LittleDavid

OC asking 45-day ext. for aswering my discovery request (Texas

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One more member joining the ranks of brave fighters against  collections. Got a call from the plaintiff's attorneys. They are asking for a 45 day extension for answering my Discovery request for them to answer.  I already answer their Admissions, Production, Interrogatories and Disclosure request with knowledge from several forums.

Is there any suggested responses for this? What is the best course of action? Suggested law references for this? lawsuit is in Texas in Justice Peace Court.

David

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3 hours ago, LittleDavid said:

They are asking for a 45 day extension for answering discovery. Is there any suggested responses for this? Can I refuse it? Suggested law references for this?

Are you in Justice Court?  If they granted permission for discovery then they will get the continuance.  You don't have to participate but the catch is if you refuse to answer then you are essentially admitting to what they asked in discovery.  It is in  your best interest to answer because you are not required to give them what they want.  Often discovery in these cases is WAY beyond the bounds and moves into a debtors exam on the presumption they are already in possession of a judgment.  You can deny or object to their requests for admissions.  They often ask for records that far exceed the scope of the trial.  Essentially they don't want to spend the money to get the documents to prove their case and are hoping you are dim witted enough to do it for them.  If you answer discovery well and submit your own to them they just might fold when they figure out you are not the low hanging fruit of an easy judgment.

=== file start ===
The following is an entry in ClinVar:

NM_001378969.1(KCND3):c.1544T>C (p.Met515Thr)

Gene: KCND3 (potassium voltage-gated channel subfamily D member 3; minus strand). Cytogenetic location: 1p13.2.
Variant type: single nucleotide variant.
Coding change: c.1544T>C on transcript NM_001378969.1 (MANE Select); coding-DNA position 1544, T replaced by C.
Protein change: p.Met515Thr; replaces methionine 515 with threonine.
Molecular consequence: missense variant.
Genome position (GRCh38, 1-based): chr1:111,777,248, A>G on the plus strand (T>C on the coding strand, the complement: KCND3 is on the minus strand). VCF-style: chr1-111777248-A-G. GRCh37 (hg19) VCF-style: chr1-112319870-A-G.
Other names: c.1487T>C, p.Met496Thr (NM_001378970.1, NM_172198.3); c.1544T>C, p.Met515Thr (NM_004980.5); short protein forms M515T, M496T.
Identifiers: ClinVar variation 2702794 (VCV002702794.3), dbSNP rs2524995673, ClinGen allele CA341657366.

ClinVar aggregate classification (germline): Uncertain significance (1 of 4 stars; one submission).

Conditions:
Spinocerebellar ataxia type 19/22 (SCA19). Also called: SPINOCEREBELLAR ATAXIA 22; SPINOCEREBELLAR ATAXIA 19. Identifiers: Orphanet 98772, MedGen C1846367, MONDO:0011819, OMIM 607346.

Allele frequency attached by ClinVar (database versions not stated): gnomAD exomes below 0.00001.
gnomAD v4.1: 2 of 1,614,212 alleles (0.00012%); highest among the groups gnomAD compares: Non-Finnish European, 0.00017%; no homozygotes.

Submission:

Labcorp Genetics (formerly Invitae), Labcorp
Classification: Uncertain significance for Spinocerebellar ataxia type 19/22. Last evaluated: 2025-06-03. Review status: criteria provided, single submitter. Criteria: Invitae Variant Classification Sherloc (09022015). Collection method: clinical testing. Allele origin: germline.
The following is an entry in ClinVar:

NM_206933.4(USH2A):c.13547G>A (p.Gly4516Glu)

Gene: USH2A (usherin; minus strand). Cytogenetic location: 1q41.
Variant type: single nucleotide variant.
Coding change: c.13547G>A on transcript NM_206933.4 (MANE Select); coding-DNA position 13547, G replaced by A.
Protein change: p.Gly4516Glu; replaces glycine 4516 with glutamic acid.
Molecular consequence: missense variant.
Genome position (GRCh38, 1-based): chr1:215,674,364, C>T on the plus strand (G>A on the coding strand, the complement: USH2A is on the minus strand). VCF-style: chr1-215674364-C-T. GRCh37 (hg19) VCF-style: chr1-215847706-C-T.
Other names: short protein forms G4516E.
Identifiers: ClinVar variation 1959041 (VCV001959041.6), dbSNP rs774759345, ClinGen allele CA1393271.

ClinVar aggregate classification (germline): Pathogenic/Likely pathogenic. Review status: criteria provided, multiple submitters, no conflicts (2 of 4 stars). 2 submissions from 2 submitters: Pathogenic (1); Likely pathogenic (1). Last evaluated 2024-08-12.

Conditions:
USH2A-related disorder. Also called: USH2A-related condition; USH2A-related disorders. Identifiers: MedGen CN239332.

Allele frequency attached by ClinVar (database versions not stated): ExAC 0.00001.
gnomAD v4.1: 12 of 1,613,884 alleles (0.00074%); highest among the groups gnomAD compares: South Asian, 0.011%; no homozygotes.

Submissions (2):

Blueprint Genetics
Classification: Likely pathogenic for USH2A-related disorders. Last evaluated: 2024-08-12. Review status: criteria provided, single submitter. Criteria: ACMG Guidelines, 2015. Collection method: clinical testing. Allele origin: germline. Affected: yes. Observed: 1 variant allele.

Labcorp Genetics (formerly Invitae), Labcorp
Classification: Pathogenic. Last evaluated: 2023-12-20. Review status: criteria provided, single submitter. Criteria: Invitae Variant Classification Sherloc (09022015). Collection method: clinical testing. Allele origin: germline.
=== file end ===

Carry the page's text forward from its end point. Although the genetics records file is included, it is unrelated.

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11 minutes ago, Clydesmom said:

Are you in Justice Court?  If they granted permission for discovery then they will get the continuance.  You don't have to participate but the catch is if you refuse to answer then you are essentially admitting to what they asked in discovery.  It is in  your best interest to answer because you are not required to give them what they want.  Often discovery in these cases is WAY beyond the bounds and moves into a debtors exam on the presumption they are already in possession of a judgment.  You can deny or object to their requests for admissions.  They often ask for records that far exceed the scope of the trial.  Essentially they don't want to spend the money to get the documents to prove their case and are hoping you are dim witted enough to do it for them.  If you answer discovery well and submit your own to them they just might fold when they figure out you are not the low hanging fruit of an easy judgment.

Yes, I'm in JP.  My apologies for the confusion. They are the ones asking for the 45 day extension for my Discovery request to them. They send me theirs and I already answered using the valuable guidelines from this community forum. And yes, Hopefully by answering correctly their discovery request and then sending mine to them, it will be as you said maybe they'll yield.

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Again, since this is their first request, 99.999% of the time, they will get it. Think of it as giving them enough rope to hang themselves. Under the business records exception, they should have already been able to get the records which means there is an issue with getting them. They might get them in another 45 days, they might not.

Now, if they try for a 2nd continuance, then you start to argue against them stating that you have the right to a speedy trial and that they are delaying when they should have had the evidence needed for their case before filing.

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On 9/11/2020 at 5:34 AM, WhoCares1000 said:

Again, since this is their first request, 99.999% of the time, they will get it. Think of it as giving them enough rope to hang themselves. Under the business records exception, they should have already been able to get the records which means there is an issue with getting them. They might get them in another 45 days, they might not.

Now, if they try for a 2nd continuance, then you start to argue against them stating that you have the right to a speedy trial and that they are delaying when they should have had the evidence needed for their case before filing.

Much appreciated. They are asking me directly, so would it be reasonable to grant them 20d/30d ext instead?

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Seems interesting that they would come to you first considering most attorneys know how easy it is to get an extension on the first time. Is this the first time they are asking?

In any case, I would offer to agree to a 30 days extension but no more beyond that,

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